Sunday, November 08, 2009

Calverley Ground, doodah, humans


Posted by PicasaAutumn in Calverley Ground.
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I like the words used instead of other words, which people momentarily can't remember, don't want to or never could remember. Thingummy is one which becomes thingamajig or thingamabob when subjected to colloquial variations. All three are in Chambers Dictionary with several spelling alternatives. Also in Chambers is doodah, which I heard to day and set me off on this vacuous trail. "Did you remember my, m' doodah," says one woman to another as they emerge from a car with shopping bags?" The "'m" suggests that she doesn't at the moment have the word she is looking for in her head.
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At last I am beginning to read a birthday present from September, The Philosopher and the Wolf by a philosophy professor called Mark Rowlands. The author spent 11 years living with a wolf, which accompanied him to his lectures. Most of the time when he was lecturing the wolf called Brennin slept during the lectures but occasionally became bored and began to howl. The book is about humans as well as wolves and the distance between the two. "Humans are the animals that believe the stories they tell about themselves," Rowlands writes. I can't wait to get back to the book.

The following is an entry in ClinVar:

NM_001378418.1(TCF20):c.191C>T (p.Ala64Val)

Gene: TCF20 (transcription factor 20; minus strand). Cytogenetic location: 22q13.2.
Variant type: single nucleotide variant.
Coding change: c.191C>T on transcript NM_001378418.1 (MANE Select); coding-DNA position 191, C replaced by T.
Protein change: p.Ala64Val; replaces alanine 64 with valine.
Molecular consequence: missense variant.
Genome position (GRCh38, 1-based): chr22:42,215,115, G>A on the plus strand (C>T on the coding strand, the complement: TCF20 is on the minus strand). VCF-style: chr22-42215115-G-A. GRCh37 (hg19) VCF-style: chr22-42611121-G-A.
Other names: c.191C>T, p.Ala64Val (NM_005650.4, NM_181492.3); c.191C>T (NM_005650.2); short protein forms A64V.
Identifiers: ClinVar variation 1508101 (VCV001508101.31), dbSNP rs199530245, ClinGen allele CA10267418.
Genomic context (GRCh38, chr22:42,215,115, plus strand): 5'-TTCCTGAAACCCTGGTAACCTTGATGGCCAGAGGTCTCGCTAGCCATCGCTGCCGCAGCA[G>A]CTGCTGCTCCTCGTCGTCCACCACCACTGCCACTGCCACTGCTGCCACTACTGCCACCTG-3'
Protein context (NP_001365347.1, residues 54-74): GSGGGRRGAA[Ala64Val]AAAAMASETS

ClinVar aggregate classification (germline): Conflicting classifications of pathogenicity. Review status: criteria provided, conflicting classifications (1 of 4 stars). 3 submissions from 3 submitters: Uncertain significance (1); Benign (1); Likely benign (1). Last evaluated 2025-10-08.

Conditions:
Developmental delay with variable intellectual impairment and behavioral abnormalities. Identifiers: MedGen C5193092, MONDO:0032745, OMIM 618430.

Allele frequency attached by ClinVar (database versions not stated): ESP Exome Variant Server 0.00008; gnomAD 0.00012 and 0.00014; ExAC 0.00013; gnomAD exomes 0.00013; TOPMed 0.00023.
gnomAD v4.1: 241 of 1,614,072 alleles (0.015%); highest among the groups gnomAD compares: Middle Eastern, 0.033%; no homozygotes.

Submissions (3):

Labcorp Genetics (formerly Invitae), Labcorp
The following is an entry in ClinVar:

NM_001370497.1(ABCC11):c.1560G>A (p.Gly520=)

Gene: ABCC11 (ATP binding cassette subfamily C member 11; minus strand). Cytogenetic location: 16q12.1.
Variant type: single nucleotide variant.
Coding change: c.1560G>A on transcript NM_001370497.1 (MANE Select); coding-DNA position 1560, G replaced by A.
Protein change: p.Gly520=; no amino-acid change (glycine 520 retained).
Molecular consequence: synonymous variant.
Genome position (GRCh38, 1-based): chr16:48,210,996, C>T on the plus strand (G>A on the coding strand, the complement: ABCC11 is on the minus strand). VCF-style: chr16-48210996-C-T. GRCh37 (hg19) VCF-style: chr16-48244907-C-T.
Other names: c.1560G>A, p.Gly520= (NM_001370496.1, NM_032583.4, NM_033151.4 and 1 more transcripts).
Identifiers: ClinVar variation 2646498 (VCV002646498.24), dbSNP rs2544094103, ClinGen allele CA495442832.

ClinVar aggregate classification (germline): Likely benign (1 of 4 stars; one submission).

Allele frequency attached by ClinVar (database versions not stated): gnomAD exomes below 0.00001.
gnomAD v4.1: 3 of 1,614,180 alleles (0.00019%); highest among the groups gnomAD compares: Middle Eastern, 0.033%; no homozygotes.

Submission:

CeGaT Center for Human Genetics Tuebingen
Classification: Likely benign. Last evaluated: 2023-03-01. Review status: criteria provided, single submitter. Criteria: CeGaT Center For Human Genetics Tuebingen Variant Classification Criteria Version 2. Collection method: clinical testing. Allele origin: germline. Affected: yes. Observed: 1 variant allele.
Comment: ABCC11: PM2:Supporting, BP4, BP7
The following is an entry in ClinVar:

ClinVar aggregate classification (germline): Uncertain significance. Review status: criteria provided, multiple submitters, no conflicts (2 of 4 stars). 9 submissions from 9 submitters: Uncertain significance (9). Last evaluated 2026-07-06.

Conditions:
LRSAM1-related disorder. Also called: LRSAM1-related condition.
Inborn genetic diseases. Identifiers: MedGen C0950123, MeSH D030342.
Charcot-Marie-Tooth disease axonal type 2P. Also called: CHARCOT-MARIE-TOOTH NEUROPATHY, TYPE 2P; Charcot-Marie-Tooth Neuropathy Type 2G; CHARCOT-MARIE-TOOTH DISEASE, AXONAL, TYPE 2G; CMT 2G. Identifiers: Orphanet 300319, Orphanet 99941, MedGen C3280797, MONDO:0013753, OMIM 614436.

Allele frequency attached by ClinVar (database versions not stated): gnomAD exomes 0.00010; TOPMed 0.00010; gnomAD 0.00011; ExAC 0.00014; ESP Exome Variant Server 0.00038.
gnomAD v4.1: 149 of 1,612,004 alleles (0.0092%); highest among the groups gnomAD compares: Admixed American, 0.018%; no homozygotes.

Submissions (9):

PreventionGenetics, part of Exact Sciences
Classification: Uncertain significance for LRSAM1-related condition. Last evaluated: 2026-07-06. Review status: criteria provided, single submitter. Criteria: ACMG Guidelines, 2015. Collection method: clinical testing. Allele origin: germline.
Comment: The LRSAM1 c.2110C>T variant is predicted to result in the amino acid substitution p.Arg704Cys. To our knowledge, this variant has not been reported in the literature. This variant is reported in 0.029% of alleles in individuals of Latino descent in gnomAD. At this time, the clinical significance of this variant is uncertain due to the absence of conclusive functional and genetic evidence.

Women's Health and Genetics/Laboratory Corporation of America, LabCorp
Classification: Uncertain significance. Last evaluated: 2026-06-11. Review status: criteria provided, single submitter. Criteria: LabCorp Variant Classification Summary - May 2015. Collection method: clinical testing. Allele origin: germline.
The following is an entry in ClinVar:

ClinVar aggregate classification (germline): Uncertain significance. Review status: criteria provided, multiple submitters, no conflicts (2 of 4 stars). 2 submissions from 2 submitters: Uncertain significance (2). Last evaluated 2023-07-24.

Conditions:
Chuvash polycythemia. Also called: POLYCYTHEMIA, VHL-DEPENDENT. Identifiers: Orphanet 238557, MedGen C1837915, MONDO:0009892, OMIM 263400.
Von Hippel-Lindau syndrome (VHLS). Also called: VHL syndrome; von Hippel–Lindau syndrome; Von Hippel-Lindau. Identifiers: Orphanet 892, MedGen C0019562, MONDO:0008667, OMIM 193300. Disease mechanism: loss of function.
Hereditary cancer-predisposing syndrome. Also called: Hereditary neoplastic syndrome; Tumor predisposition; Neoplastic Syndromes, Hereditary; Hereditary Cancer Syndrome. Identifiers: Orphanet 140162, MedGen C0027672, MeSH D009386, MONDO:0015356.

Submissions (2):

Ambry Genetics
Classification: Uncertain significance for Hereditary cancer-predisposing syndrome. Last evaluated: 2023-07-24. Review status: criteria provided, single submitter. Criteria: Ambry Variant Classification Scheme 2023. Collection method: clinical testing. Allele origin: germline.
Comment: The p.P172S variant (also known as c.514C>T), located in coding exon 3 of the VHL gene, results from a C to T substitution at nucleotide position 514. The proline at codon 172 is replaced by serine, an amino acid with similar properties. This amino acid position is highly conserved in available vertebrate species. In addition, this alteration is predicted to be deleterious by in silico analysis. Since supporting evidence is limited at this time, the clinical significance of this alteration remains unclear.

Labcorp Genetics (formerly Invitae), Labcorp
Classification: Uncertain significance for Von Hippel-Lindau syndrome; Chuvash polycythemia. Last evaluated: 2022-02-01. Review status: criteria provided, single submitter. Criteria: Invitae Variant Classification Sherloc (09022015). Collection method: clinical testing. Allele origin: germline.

4 comments:

CC said...

Thanks so much for sharing the marvelous quote
about humans.
Do you know the blog, "The Daily Coyote"?
Another fascinating true story about a young woman's accidental life with a Coyote.

Barrett Bonden said...

Then surely you must also be a fan of truc. The English seem to prefer polysyllablism, as if allowing themselves time to think of the underlying real word (eg, whatchermicallit).

Plutarch said...

Thankyou, CC, I will check out the coyote.

BB As I do not often have the opportunity to converse in French I am not as familiar as I would like to be with idiom of the conversational kind. Le Petit Robert, to which I have just referred following your comment, quotes Troyat: Qu'est-ce que c'est que ce truc jaunâtre là bas? De la ratatouille nicoise." Merci. Un bon truc!

Lucy said...

'What did you do at the weekend?' I used to ask my lyceens.
'Plein d'truc' came back the grunted adolescent reply.